André Dao

PhD candidate

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André Dao is a PhD candidate at the Melbourne Law School and a member of the Institute for International Law and the Humanities.  His research focuses on the intersections between international human rights law, digital technologies and critical theory. He is the recipient of the University of Melbourne Human Rights Scholarship (2019-2022).

He is the co-founder of Behind the Wire, an oral history project documenting people’s experience of immigration detention. He is a producer of the Walkley-award winning podcast, The Messenger, and a member of the Manus Recording Project Collective. He was also previously the associate to the Hon. Justice Anthony North at the Federal Court of Australia.

André holds an LLM with first class honours from the University of Cambridge and a BA/LLB (Hons) from the University of Melbourne. A revised version of his LLM thesis was published in the British Yearbook of International Law.

Thesis Title

Human Rights for an Algorithmic Society?

Thesis Summary

In recent years, the UN has turned to Big Data – understood to be the unprecedented advances in the size, speed and scope of data made available through digital technology – to fulfil its development and human rights mandate. This turn to Big Data to enhance and automate the UN’s information gathering and decision-making assumes that digital data technologies may be used as a tool for fulfilling broadly conceived human rights promises. In contrast to this story about technological progress, there is another story about potential harms caused by the uptake of new technology. In this second story, human rights are understood to mean human rights law, and their role is to regulate technological risk. This thesis examines the relationships between digital data technologies and human rights. The intuition guiding this investigation is that both digital data and human rights may be understood as forms of authority that rival, complement or co-constitute each other.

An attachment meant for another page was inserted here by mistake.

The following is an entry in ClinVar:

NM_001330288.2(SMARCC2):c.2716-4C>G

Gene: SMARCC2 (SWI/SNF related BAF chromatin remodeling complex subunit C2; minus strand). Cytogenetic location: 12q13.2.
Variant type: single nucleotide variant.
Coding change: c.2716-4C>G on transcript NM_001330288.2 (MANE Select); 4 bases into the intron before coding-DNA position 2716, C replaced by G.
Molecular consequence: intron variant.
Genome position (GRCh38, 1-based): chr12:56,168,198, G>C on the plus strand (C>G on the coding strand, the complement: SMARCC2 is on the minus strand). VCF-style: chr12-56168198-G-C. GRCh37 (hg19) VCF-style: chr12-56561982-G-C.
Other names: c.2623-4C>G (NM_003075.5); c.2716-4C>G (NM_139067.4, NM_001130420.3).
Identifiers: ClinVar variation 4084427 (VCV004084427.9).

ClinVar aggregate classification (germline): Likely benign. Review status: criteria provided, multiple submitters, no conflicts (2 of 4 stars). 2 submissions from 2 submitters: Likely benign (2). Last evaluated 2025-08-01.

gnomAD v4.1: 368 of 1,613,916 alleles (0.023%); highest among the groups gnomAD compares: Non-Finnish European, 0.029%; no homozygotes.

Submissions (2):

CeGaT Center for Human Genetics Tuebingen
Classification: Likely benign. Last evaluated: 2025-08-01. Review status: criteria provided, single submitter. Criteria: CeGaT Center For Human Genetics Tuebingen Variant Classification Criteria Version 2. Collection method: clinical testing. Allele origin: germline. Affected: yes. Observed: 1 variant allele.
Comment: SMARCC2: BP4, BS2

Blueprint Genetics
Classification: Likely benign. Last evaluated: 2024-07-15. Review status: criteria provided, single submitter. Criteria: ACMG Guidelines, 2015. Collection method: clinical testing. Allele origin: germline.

• International Human Rights Law
  • Law and Technology
  • Jurisprudence
  • Law and the Humanities
  • Third World Approaches to International Law
  • Science and Technology Studies
  • Critical Theory